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Winners of the UK Data Service Dissertation Award 2020

The winners of the Dissertation Prize 2020 have been announced.

This summer we reviewed entries to the UK Data Service Dissertation Award. Open to undergraduates from social science disciplines at UK universities, the award celebrates outstanding undergraduate dissertations based on excellent reuse of data available through the UK Data Service. Following both internal shortlisting and an anonymous review of the full shortlisted dissertations by the expert judging panel, we are delighted to announce this year’s three winning entries.

Each of the winners have been awarded a prize of £300.

Valeria Pasco Garfias

BSc (Hons) in Economics, University of Manchester

Dissertation title: The Impact of EU Migration on UK productivity

Valeria’s project examined the link between immigration from European Union (EU) countries and productivity in the UK. Since a significant fraction of immigration into the UK has comes from EU countries; understanding the impact of EU migration on economic outcomes has important implications for policy design. This includes the newly proposed points-based immigration system.

Valeria’s research exploited differences in exposure to EU migration across industry groupings between 2000-2016, a period which includes the 2004 EU enlargement. Valeria used the Labour Force Survey (LFS) to compute industry level figures including the share of EU and non-EU born migrants. This new data was then combined with ONS statistics on Multi-Factor Productivity (MFP), to model the relationship between EU immigration and productivity.

Valeria found that EU immigration into specific industry groupings after 2004 had a positive impact on UK productivity, especially in industries more dependent on EU migrant labour. These findings suggest that the end of free movement of labour, which has characterized EU migration into the UK for more than 25 years, could generate pressures in sectors that are heavily dependent on it.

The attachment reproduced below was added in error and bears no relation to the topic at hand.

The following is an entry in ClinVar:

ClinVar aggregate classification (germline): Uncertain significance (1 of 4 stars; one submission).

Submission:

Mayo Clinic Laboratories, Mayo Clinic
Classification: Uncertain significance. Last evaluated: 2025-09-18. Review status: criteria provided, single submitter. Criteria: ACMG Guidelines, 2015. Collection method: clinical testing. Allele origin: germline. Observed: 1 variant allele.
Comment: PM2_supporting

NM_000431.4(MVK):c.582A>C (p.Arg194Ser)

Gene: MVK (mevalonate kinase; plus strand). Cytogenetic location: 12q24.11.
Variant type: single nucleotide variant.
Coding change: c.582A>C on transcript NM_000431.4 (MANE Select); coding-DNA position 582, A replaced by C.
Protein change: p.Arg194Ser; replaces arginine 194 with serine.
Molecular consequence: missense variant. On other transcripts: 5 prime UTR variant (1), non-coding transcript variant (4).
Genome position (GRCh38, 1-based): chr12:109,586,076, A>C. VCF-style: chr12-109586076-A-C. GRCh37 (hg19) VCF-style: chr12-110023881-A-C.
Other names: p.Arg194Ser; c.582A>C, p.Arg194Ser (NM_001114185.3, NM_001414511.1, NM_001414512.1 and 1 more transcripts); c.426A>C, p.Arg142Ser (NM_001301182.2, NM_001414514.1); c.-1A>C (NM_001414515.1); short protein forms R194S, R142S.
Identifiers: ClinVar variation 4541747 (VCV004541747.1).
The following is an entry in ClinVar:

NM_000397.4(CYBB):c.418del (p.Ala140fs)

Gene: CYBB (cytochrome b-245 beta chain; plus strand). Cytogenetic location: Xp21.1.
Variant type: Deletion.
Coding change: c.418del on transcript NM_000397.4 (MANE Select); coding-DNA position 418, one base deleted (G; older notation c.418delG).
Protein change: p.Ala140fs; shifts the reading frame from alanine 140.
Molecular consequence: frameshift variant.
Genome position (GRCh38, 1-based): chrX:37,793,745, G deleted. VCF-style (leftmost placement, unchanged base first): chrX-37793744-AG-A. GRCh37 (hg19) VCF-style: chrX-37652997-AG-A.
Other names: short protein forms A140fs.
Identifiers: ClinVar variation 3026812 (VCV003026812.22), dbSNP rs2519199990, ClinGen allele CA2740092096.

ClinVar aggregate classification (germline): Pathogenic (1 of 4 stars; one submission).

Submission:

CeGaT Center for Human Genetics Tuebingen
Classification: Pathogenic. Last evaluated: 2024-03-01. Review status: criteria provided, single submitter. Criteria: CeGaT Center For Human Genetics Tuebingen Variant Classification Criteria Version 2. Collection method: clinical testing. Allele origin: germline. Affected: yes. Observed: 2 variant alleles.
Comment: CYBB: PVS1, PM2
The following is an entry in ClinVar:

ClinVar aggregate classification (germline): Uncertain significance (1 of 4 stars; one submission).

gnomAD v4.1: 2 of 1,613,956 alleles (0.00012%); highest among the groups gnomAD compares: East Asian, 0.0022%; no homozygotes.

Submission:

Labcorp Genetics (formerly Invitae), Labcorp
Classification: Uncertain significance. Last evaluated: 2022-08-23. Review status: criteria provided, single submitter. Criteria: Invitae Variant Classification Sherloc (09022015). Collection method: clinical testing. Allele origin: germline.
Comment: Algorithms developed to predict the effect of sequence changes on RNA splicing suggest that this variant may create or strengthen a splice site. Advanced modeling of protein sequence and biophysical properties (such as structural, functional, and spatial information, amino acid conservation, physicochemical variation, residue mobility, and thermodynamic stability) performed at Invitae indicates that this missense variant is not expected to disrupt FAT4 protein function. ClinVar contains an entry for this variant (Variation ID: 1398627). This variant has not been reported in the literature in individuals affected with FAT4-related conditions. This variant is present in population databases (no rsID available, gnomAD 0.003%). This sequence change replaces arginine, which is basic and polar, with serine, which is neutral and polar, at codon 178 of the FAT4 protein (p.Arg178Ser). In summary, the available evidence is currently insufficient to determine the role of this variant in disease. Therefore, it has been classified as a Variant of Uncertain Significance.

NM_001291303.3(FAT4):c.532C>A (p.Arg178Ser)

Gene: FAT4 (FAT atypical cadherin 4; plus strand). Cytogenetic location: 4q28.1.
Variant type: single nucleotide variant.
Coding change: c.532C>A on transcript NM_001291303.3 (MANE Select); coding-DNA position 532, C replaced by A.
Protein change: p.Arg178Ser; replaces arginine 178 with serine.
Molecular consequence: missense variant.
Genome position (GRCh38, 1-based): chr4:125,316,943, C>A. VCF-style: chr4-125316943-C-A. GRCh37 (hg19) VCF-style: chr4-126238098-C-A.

William Holy-Hasted

Human, Social and Political Sciences, University of Cambridge

Dissertation title: Common Ground: A Study of Urban Public Space and Wellbeing across London

William’s project examined the effect of urban public space on well-being in London, including differences in the impact of green space (i.e. parks) compared to hard-surface space (i.e. civic squares and children’s playgrounds).

The project used data from Wave 6 of Understanding Society combined with public space data from Greenspace Information for Greater London. Using Special License data, William could access ward of residence and link individuals to information about their geographical location.

William’s findings confirmed previous studies in showing positive associations between green space and well-being. William also found that hard space has a positive effect on well-being in neighbourhoods where feelings of safety are generally higher; in contrast, for areas where feelings of safety are lower, hard-space becomes negatively associated with well-being. The impact of feelings of safety on the connection between hard-space and well-being was greater for social renters. This result suggests that for social renters hard public space might offer some of the greatest benefits but also the greatest dangers.

William’s findings suggest the need to theoretically distinguish between different types of public space in future literature. It also implies that urban planning policy cannot focus on space alone. Instead, policy must also tackle the factors contributing to low neighbourhood safety in order to ensure hard public space’s positive effects.

Elizabeth Livesey

BA Social Science (Sociology & Philosophy), University of Manchester

Dissertation title: How does class influence individual perceptions of the environmental crisis and the undertaking of pro-environmental behaviours?

Elizabeth’s project examined the claim that some socio-economic groups are excluded from environmentalism. Using data from Understanding Society, Wave 4, 2012-14, she was able to examine the relationships between social class, perceptions of the environmental crisis and environmental behaviours.

Controlling for other individual factors including education and political affiliation, Elizabeth found that environmental perspectives and behaviours do vary across social classes. In relation to everyday environmental activities those in routine occupations are less likely to report activity, but social class differences are modest in size. However, social class matters more in relation to environmental perspectives and consumptions choices, with those in routine occupations more likely to indicate that the ‘environmental crisis’ has been exaggerated and more likely to purchase pro-environmental options. The findings suggest that socio-economic class, although not forcing total exclusion, has a significant effect on resources and agency to adopt environmental attitudes and behaviours.